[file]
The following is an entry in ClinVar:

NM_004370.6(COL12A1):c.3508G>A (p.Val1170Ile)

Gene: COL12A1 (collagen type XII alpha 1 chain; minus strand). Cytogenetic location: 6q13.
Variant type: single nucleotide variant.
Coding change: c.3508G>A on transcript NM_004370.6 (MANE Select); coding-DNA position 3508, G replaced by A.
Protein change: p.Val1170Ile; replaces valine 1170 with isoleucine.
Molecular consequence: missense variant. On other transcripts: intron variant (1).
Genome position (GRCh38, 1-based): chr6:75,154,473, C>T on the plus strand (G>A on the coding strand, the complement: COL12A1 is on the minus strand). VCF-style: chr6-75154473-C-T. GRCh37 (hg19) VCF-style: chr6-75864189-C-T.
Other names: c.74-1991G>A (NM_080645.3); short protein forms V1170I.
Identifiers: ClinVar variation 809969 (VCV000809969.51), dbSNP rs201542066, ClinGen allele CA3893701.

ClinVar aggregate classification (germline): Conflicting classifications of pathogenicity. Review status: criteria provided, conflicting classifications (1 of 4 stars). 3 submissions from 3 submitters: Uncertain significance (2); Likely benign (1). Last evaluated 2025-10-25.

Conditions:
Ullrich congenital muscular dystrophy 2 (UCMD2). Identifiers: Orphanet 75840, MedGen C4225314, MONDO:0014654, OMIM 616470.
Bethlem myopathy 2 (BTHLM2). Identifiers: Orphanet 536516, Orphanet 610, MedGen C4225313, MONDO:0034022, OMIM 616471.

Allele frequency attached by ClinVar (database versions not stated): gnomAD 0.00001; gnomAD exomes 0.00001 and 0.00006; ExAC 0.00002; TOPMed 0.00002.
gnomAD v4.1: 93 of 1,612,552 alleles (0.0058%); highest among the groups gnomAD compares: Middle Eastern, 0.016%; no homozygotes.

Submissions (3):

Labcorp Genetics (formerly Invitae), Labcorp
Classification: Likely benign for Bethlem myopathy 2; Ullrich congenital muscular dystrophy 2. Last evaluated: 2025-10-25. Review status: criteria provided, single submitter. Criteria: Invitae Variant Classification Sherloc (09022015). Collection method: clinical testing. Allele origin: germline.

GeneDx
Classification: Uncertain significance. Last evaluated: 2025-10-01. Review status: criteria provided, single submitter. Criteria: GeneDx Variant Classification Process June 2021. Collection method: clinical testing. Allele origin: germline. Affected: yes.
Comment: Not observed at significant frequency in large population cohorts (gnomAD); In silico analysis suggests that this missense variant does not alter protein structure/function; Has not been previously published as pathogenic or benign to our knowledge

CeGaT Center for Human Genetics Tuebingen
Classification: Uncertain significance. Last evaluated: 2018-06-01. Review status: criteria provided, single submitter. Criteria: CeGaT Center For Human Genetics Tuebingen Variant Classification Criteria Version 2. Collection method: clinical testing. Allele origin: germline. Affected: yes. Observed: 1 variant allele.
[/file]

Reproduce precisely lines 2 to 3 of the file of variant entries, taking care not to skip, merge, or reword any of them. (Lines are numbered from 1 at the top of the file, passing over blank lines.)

NM_004370.6(COL12A1):c.3508G>A (p.Val1170Ile)

Gene: COL12A1 (collagen type XII alpha 1 chain; minus strand). Cytogenetic location: 6q13.